As a friend he did the owner a tremendous favour, but personally (though he didn't see it like this and I didn't point it out) he had lost money through not being paid much when he was there, and a really cushy little number if he had decided to stay on.

Share this post


Link to post
Share on other sites

Good luck.

I knew somebody who did similar - though on the finance side - and after being there a few months and sorting it out his own recommendation was that they were never going to need someone as experienced and expensive as him so he recruited a more junior successor.

As a friend he did the owner a tremendous favour, but personally (though he didn't see it like this and I didn't point it out) he had lost money through not being paid much when he was there, and a really cushy little number if he had decided to stay on.

This job would be a life changer, and I deserve a break.

My temptation is just to refuse to leave their office.

Anyone worked in an Agile environment? On researching it seems right up my street, I like the accountability...

Share this post


Link to post
Share on other sites

The customary startup arrangement is to work for peanuts, but take a stake in the business. So you have a real stake in making it a success.

Share this post


Link to post
Share on other sites

This job would be a life changer, and I deserve a break.

My temptation is just to refuse to leave their office.

Anyone worked in an Agile environment? On researching it seems right up my street, I like the accountability...

I use agile project management to manage my software development projects and am very keen.

I think the team like it because they all get to speak in the morning scrum which we make as supportive as poss, they can pick their tasks from all those available and the burndown chart gives them great visibility of how they're doing.

Good luck.

P.S. I think if you're a good PM it shouldn't matter about the salary and they should pay you the going rate.

Share this post


Link to post
Share on other sites

I have read up on Agile and it seems right up my street. I think I was a bit intense at the interview as I am so keen, bit of nerves and stress, but hope they realise I am not like that ordinarily! Hoping like mad they take me on :)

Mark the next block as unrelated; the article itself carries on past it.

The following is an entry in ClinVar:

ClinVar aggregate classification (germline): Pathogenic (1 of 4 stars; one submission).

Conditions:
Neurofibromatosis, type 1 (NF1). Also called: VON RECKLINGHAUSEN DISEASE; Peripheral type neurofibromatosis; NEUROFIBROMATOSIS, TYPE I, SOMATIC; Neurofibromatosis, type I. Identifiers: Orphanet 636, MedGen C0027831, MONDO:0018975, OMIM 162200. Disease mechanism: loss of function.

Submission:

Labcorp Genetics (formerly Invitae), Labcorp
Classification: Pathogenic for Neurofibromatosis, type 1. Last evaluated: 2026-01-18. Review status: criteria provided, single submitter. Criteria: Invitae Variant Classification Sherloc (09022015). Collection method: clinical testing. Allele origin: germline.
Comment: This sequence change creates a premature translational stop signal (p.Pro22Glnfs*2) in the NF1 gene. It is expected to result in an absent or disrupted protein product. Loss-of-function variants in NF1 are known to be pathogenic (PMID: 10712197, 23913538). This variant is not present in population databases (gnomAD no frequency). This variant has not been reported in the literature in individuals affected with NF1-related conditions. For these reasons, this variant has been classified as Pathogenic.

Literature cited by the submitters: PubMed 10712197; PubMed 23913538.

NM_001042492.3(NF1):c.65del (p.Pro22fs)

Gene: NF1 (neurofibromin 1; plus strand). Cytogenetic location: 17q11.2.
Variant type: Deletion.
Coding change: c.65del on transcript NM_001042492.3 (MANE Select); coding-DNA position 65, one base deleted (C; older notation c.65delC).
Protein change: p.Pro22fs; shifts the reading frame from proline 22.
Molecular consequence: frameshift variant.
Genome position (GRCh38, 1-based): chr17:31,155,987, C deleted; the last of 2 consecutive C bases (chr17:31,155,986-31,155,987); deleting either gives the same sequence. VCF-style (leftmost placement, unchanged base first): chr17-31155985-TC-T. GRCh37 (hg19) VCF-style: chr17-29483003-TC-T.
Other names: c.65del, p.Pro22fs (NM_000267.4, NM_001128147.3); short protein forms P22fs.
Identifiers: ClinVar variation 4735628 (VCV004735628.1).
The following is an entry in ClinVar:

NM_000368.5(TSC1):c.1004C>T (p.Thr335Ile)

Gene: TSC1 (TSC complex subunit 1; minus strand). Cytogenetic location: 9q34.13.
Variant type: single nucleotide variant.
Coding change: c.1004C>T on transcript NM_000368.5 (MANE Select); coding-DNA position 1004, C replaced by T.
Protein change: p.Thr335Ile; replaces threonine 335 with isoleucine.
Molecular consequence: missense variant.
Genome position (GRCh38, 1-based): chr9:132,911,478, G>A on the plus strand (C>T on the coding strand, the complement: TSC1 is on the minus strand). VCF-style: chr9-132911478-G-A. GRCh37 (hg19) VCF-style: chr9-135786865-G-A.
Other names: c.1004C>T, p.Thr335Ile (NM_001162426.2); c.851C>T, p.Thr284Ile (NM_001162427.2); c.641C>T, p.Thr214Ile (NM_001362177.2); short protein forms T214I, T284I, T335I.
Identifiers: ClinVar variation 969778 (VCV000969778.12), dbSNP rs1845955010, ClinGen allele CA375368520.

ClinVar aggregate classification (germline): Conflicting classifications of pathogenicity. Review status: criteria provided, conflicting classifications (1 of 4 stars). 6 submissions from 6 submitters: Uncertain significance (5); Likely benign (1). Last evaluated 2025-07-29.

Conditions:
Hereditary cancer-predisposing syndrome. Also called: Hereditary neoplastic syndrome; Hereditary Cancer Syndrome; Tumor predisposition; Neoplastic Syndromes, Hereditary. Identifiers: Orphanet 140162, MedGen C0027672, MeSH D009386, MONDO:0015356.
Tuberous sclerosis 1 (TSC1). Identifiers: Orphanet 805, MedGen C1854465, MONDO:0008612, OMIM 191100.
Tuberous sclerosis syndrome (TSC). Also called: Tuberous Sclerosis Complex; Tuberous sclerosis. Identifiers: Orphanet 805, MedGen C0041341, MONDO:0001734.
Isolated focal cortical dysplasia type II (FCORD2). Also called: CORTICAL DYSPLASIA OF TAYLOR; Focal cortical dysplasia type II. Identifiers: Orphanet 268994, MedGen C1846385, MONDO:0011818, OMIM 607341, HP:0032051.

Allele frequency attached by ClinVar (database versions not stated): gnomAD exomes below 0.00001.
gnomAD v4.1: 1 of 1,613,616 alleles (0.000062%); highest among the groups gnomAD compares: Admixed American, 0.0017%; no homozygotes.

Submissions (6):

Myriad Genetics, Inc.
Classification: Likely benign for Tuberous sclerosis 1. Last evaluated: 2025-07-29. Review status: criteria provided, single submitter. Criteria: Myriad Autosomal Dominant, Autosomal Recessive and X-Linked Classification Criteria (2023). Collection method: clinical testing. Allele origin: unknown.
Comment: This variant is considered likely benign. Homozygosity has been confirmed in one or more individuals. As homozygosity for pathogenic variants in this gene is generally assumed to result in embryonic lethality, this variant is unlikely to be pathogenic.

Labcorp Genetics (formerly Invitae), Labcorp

Share this post


Link to post
Share on other sites

I have read up on Agile and it seems right up my street. I think I was a bit intense at the interview as I am so keen, bit of nerves and stress, but hope they realise I am not like that ordinarily! Hoping like mad they take me on :)

Usually works best at interviews, intense and keen is about the only way I get employment. Something to take down the "I only demonstrate three skills well;

loyalty, a work ethic and inventiveness" people.

Share this post


Link to post
Share on other sites

Got second interview. need to exhibit my calm side, not the knicker wetting schoolgirl side.

Share this post


Link to post
Share on other sites

Well I was calm, collected and approachable, the soft skills, and just had a friendly chat with the MD.

Now, the other candidates are coming through a recruiter which means they will save a few thousand pounds by hiring me direct, how much will this influence their decision?

I imagine I have been far more enthusiastic and pro-active then the other candidates, I have one person in the company on my side... what's the betting?

Share this post


Link to post
Share on other sites

  • Recently Browsing   0 members

    No registered users viewing this page.

  • 284 Brexit, House prices and Summer 2020

    1. 1. Including the effects Brexit, where do you think average UK house prices will be relative to now in June 2020?


      • down 5% +
      • down 2.5%
      • Even
      • up 2.5%
      • up 5%



×
×
  • Create New...

Important Information

We have placed cookies on your device to help make this website better. You can adjust your cookie settings, otherwise we'll assume you're okay to continue.